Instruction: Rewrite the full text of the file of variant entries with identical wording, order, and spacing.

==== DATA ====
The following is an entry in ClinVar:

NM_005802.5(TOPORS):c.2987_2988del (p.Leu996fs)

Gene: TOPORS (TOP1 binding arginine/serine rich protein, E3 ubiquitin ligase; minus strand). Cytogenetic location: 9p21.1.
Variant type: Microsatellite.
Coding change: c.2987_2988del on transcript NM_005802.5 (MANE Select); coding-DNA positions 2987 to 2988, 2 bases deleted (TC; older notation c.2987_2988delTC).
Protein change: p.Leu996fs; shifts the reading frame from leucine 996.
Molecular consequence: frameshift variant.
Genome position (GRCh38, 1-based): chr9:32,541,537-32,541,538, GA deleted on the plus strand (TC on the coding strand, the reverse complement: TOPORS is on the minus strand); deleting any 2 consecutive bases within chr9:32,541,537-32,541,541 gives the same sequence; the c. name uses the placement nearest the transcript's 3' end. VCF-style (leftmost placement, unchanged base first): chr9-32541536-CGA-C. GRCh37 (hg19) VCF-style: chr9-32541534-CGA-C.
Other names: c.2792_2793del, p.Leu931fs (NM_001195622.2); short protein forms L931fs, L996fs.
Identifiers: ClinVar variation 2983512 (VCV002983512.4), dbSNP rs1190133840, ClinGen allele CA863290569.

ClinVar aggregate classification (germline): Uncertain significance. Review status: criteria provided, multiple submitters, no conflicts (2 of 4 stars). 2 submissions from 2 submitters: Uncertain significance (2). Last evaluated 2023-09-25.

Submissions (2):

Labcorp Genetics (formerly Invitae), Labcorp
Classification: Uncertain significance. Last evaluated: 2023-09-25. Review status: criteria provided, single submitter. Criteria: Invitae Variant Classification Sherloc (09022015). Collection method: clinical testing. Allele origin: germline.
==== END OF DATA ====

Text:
The following is an entry in ClinVar:

NM_005802.5(TOPORS):c.2987_2988del (p.Leu996fs)

Gene: TOPORS (TOP1 binding arginine/serine rich protein, E3 ubiquitin ligase; minus strand). Cytogenetic location: 9p21.1.
Variant type: Microsatellite.
Coding change: c.2987_2988del on transcript NM_005802.5 (MANE Select); coding-DNA positions 2987 to 2988, 2 bases deleted (TC; older notation c.2987_2988delTC).
Protein change: p.Leu996fs; shifts the reading frame from leucine 996.
Molecular consequence: frameshift variant.
Genome position (GRCh38, 1-based): chr9:32,541,537-32,541,538, GA deleted on the plus strand (TC on the coding strand, the reverse complement: TOPORS is on the minus strand); deleting any 2 consecutive bases within chr9:32,541,537-32,541,541 gives the same sequence; the c. name uses the placement nearest the transcript's 3' end. VCF-style (leftmost placement, unchanged base first): chr9-32541536-CGA-C. GRCh37 (hg19) VCF-style: chr9-32541534-CGA-C.
Other names: c.2792_2793del, p.Leu931fs (NM_001195622.2); short protein forms L931fs, L996fs.
Identifiers: ClinVar variation 2983512 (VCV002983512.4), dbSNP rs1190133840, ClinGen allele CA863290569.

ClinVar aggregate classification (germline): Uncertain significance. Review status: criteria provided, multiple submitters, no conflicts (2 of 4 stars). 2 submissions from 2 submitters: Uncertain significance (2). Last evaluated 2023-09-25.

Submissions (2):

Labcorp Genetics (formerly Invitae), Labcorp
Classification: Uncertain significance. Last evaluated: 2023-09-25. Review status: criteria provided, single submitter. Criteria: Invitae Variant Classification Sherloc (09022015). Collection method: clinical testing. Allele origin: germline.